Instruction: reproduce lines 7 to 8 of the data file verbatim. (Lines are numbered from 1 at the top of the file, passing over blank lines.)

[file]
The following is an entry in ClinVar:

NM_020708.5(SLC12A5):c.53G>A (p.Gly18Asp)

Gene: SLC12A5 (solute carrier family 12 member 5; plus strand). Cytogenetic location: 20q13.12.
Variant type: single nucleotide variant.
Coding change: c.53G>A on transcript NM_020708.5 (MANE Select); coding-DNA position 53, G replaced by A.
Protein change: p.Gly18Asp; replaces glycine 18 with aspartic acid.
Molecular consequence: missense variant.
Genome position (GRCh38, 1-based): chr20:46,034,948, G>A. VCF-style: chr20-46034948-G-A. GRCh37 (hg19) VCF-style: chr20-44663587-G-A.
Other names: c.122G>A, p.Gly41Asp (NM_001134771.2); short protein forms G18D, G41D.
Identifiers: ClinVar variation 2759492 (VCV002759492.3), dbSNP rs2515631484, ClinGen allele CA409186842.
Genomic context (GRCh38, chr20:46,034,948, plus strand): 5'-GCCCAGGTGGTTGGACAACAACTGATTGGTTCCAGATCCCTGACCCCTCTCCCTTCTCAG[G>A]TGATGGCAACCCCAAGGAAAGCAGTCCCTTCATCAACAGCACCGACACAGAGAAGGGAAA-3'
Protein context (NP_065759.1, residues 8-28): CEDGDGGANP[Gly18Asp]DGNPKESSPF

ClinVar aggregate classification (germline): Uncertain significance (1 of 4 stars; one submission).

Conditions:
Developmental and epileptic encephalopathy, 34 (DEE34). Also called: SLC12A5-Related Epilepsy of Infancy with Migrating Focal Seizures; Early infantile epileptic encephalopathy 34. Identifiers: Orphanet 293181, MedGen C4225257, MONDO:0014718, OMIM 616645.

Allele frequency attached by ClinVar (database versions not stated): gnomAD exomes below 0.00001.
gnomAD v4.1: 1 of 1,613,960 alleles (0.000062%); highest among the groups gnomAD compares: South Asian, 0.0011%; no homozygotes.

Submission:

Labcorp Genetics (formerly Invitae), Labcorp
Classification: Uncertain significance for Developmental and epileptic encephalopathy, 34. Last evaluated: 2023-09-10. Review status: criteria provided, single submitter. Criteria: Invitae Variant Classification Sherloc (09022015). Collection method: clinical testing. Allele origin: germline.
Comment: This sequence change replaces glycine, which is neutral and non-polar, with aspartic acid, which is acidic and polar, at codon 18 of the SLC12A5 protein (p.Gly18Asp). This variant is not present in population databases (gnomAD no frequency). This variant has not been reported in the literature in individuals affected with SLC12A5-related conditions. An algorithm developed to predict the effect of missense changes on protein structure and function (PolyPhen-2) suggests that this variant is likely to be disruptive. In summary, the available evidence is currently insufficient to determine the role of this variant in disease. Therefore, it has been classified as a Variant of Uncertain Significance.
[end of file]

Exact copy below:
Molecular consequence: missense variant.
Genome position (GRCh38, 1-based): chr20:46,034,948, G>A. VCF-style: chr20-46034948-G-A. GRCh37 (hg19) VCF-style: chr20-44663587-G-A.